The referral should indicate the nature of the patient’s request, but the decision about which surgery is provided (if any) will be made by the patient and the practitioner performing the surgery.

As for any referral, the patient can use their referral to see a practitioner of their choice.

The GP can provide information about the doctor’s registration type (accessed from the Ahpra public register) and can provide advice/information about types of medical practitioners, surgeons and medical qualifications. The referring GP is not responsible if the patient doesn’t like the practitioner they are referred to or has a poor outcome.

The Board doesn’t expect GPs to know all the practitioners who provide cosmetic surgery and which surgeries they provide. Practitioners providing cosmetic surgery must have appropriate training. The public register provides information about practitioners’ registration type (and will include cosmetic surgery endorsement once available).

The referring practitioner must have a real-time consultation with the patient (in person or by video) before a referral is made. In person is preferred.  

A referral that is based on a questionnaire completed by a patient without a real-time consultation is not acceptable.

The Board does not determine how consultations can be billed or if a rebate is payable. Medicare is not payable for cosmetic surgery or procedures. However, Medicare Australia has advised (advice received 14 February 2023), that for a GP consult where the purpose is to assess an individual patient’s physical and mental health, help them make a decision and provide a referral, benefits would most likely be payable, provided the requirements of a relevant item are met.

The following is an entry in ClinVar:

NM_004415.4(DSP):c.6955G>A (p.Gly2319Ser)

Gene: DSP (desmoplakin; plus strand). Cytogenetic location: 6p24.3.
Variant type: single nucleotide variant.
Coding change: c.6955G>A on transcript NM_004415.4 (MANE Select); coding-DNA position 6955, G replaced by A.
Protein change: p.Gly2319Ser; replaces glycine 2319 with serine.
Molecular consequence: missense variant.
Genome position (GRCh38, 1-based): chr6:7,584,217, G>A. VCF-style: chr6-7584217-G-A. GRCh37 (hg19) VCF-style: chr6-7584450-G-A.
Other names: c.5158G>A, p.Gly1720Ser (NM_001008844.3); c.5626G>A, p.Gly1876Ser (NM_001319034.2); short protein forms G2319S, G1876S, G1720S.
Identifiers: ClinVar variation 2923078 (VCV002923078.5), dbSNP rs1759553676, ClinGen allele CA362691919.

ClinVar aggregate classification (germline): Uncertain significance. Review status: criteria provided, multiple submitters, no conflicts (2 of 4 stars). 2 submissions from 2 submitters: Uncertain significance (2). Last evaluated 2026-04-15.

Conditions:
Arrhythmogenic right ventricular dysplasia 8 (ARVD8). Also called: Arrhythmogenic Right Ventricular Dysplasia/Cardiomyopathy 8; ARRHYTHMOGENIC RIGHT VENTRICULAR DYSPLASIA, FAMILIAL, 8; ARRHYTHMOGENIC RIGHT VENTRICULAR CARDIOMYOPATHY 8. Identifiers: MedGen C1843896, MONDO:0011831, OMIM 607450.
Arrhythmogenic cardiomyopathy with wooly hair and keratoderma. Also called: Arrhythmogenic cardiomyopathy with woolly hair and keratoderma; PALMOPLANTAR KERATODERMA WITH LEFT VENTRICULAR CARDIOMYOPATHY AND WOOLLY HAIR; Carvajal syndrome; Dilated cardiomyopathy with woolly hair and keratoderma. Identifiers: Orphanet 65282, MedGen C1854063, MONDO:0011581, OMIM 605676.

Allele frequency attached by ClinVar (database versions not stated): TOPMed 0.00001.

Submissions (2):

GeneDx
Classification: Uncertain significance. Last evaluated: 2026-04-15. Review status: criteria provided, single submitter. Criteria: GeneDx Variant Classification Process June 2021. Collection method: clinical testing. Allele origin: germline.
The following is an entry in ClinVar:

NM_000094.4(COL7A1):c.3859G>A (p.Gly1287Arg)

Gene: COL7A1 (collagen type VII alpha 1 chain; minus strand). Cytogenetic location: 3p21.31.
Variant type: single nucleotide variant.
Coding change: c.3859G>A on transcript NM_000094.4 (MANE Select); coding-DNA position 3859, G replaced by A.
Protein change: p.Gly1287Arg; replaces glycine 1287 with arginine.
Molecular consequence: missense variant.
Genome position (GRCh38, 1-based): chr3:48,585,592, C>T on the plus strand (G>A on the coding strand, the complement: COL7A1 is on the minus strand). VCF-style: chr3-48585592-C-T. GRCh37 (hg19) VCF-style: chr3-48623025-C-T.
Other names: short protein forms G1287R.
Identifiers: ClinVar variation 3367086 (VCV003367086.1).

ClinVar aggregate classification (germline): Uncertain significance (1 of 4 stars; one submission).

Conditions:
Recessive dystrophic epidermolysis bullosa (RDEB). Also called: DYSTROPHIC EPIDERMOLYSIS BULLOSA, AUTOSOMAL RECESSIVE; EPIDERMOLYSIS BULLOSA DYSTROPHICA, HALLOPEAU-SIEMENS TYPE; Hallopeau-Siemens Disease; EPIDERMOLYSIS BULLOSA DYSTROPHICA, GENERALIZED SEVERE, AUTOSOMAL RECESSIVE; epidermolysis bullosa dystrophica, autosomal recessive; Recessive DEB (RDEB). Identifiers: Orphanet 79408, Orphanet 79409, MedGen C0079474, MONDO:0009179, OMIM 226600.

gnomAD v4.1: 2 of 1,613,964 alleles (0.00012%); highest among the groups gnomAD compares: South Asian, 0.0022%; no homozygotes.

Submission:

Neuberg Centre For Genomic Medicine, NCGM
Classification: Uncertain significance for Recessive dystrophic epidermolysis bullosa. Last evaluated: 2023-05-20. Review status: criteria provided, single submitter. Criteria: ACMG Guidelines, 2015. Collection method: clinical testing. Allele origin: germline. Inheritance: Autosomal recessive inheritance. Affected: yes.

The same as any other referral – at a minimum, the reason for the referral and relevant patient history.

As per any surgery, the practitioner providing the surgery. The referring GP is not responsible for obtaining informed consent.

The Board’s Guidelines for registered medical practitioners who perform cosmetic surgery and procedures set out the Board’s expectations of the practitioner providing the surgery to screen patients for body dysmorphic disorder (BDD) using a tool. They must document the process and the outcome. 

However, it is expected that the referring GP discusses the requested procedure with the patient and if there are indications of BDD or another similar condition, they would manage the patient as they would any patient who presented with such a condition. 

It is expected that if the GP determines the patient has BDD or any other condition which would make them an unsuitable candidate for cosmetic surgery, the GP should not provide them with a referral for cosmetic surgery. 

The Board considers, as per any surgery, the practitioner providing the surgery is responsible for the surgical care and management of their patient, not the referring GP.

The cosmetic practitioner should decline to proceed with the consultation as this is a requirement of the Board’s Guidelines.

If a patient is attending a consultation for a non-cosmetic matter, and wishes to discuss unrelated cosmetic surgery, they must get a referral for the cosmetic surgery before the practitioner can have a detailed discussion about cosmetic surgery with them.

It is advisable that cosmetic practitioners should inform all patients of the requirement for GP referral specifically for cosmetic surgery when a patient makes an appointment.

Page reviewed 4/07/2023